This destruction is both of the body and the soul. Jesus Himself describes this: “Fear not them which kill the body, but are not able to kill the soul: but rather fear him which is able to destroy both soul and body in hell” (Matthew 10:28).

This punishment for sinners is receiving the unrestrained and unmitigated wrath of God. Jesus Himself urged his listeners to "Flee from the wrath to come." The flood that destroyed the world is Noah's day is the wrath of God poured out against the wicked, and it is a picture of the wrath of God which will be revealed against the wicked on the coming day of judgment.

II. THE ARK pictures God’s plan of salvation for sinners in need of deliverance . . .

There are at least seven types in the ark that point us to Jesus Christ and His work.

(A). God initiated and revealed the design for the ark . . . it was not man’s initiative. God told Noah how to build the ark. So it is with redemption. No man ever would have comprehended that God would come and die for sinners.

(B). The ark is made of gopher wood (v. 14) . . . it is called “cypress wood” in NIV. Cypress wood is called “eternal wood.” Modern excavators are dredging up cypress wood in the bottom of the Mediterranean. The wood is not rotten and is as hard as rock. That which secured life Noah was a tree. So too the Bible says, "Christ hath redeemed us from the curse of the law, being made a curse for us: for it is written, 'Cursed is every one that hangeth on a tree'" (Galatians 3:13).

(C). The ark became a refuge from divine judgment (Gen. 7:1) . . . just as everyone in the ark was saved from God’s wrath, those who are in Christ are saved from wrath to come.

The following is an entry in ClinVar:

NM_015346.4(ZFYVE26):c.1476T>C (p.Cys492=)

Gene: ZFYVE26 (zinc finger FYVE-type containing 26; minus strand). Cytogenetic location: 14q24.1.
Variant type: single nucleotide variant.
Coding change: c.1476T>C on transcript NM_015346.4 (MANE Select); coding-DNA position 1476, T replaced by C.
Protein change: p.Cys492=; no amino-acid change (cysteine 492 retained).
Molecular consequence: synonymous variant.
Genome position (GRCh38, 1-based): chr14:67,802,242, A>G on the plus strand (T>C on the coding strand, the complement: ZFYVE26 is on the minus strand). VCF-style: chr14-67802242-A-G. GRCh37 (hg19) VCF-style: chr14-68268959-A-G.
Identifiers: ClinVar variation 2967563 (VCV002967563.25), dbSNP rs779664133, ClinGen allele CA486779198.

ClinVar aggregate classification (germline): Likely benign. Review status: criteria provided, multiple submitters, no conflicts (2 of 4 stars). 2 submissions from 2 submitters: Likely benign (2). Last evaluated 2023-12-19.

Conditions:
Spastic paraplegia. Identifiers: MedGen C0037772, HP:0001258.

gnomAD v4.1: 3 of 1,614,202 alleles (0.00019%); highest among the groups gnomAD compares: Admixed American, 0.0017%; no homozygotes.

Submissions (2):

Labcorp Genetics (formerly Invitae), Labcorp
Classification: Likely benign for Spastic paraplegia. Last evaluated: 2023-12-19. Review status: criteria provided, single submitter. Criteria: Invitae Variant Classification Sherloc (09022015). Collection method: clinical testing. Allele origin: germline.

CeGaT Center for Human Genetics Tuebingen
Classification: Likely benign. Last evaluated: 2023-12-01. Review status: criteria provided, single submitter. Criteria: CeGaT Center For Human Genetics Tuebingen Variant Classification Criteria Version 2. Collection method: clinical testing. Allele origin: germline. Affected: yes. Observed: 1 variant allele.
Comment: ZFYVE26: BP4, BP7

(D). The ark provided security because of the “pitch” (v.14) . . . the ark was made watertight by this “covering” of pitch. So too, the atonement of Christ covers us.

“Zetteth” is usually the word for "pitch" (tar) in the Bible, but here in Genesis the word translated pitch is the Hebrew word “kapher” --- translated 'atonement' in other places of the Bible. What seals us in Christ is His atonement or covering of our sins.

(E). The ark had one door (v. 16) . . . Jesus said, “I am the door” (John 10:9).

(F). The ark had one window (v. 16) . . . it was a high window, so one could not look out and see the corruption of the world. Our affections are to be on things above.

(G). The judgment fell on all not inside the ark . . . as it will on those without Christ. "Kiss the Son lest he be angry" (Psalm 2:12).

III. THE MAN who entered the ark pictures everyone who trusts Jesus Christ and is delivered to the other side of judgment.

God told Noah, “Make thee an ark.” God is saying to you, “Make thee an ark.”

He tells us how. “Believe on the Lord Jesus Christ and thou shalt be saved (delivered)” (Acts 16:31).

As hymnwriter Ray Palmer wrote:

When ends life’s transient dream,
When death’s cold sullen stream over me roll;
Blest Savior, then in love, fear and distrust remove;
O bear me safe above, a ransomed soul!

We began this series by seeing because of Adam's rebellion every human is condemned by God. But then we saw that God sent the last Adam, Jesus Christ, to represent His people by bearing our sins. Just as we are condemned for the disobedience of one man, we are saved by the obedience of another Man.

We saw that the reason the death of Christ is our only hope is because a holy God must be propiated by the shedding of blood. "The wages of sin is death," and for a just God to be satisfied, a death must occur. God sent His Son as a propitiation for all who will believe on Him so that God might remain "just and the justifier of the ungodly."

We saw that when a person trusts in Christ he is treated by God "just-as-if-he-fully-obeyed" and is cared for by God every single day of His life, for He has been set apart for a Divine purpose (sanctified).

We close by rejoicing that heaven is a guarantee because when God places us "in Christ" He shuts the door, and it is Christ that carries us from this world to the next.

I hope you have enjoyed the series. Feel free to use the messages any way you desire.

In His Grace,


1 comment:

Writer said...


Once again, I enjoyed the post. I'm not as partial to allegory on which this sermon seems to depend, but your points are well taken.